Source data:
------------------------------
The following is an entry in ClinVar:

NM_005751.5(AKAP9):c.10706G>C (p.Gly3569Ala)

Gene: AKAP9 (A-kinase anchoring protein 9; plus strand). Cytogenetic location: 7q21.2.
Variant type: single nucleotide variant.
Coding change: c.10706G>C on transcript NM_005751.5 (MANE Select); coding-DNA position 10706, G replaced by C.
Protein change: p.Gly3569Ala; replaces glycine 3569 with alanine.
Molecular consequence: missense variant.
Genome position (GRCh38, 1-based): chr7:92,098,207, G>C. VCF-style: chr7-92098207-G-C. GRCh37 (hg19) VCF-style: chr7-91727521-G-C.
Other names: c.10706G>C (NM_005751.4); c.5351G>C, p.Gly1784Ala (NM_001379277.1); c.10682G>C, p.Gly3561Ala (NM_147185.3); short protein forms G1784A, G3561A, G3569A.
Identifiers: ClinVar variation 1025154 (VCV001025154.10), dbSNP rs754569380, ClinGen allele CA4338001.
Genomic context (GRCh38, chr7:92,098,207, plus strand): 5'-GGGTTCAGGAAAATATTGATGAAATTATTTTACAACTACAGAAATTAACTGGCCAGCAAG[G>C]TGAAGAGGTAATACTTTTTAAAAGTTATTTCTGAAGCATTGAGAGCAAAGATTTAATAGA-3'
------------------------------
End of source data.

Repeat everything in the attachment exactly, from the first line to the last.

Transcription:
The following is an entry in ClinVar:

NM_005751.5(AKAP9):c.10706G>C (p.Gly3569Ala)

Gene: AKAP9 (A-kinase anchoring protein 9; plus strand). Cytogenetic location: 7q21.2.
Variant type: single nucleotide variant.
Coding change: c.10706G>C on transcript NM_005751.5 (MANE Select); coding-DNA position 10706, G replaced by C.
Protein change: p.Gly3569Ala; replaces glycine 3569 with alanine.
Molecular consequence: missense variant.
Genome position (GRCh38, 1-based): chr7:92,098,207, G>C. VCF-style: chr7-92098207-G-C. GRCh37 (hg19) VCF-style: chr7-91727521-G-C.
Other names: c.10706G>C (NM_005751.4); c.5351G>C, p.Gly1784Ala (NM_001379277.1); c.10682G>C, p.Gly3561Ala (NM_147185.3); short protein forms G1784A, G3561A, G3569A.
Identifiers: ClinVar variation 1025154 (VCV001025154.10), dbSNP rs754569380, ClinGen allele CA4338001.
Genomic context (GRCh38, chr7:92,098,207, plus strand): 5'-GGGTTCAGGAAAATATTGATGAAATTATTTTACAACTACAGAAATTAACTGGCCAGCAAG[G>C]TGAAGAGGTAATACTTTTTAAAAGTTATTTCTGAAGCATTGAGAGCAAAGATTTAATAGA-3'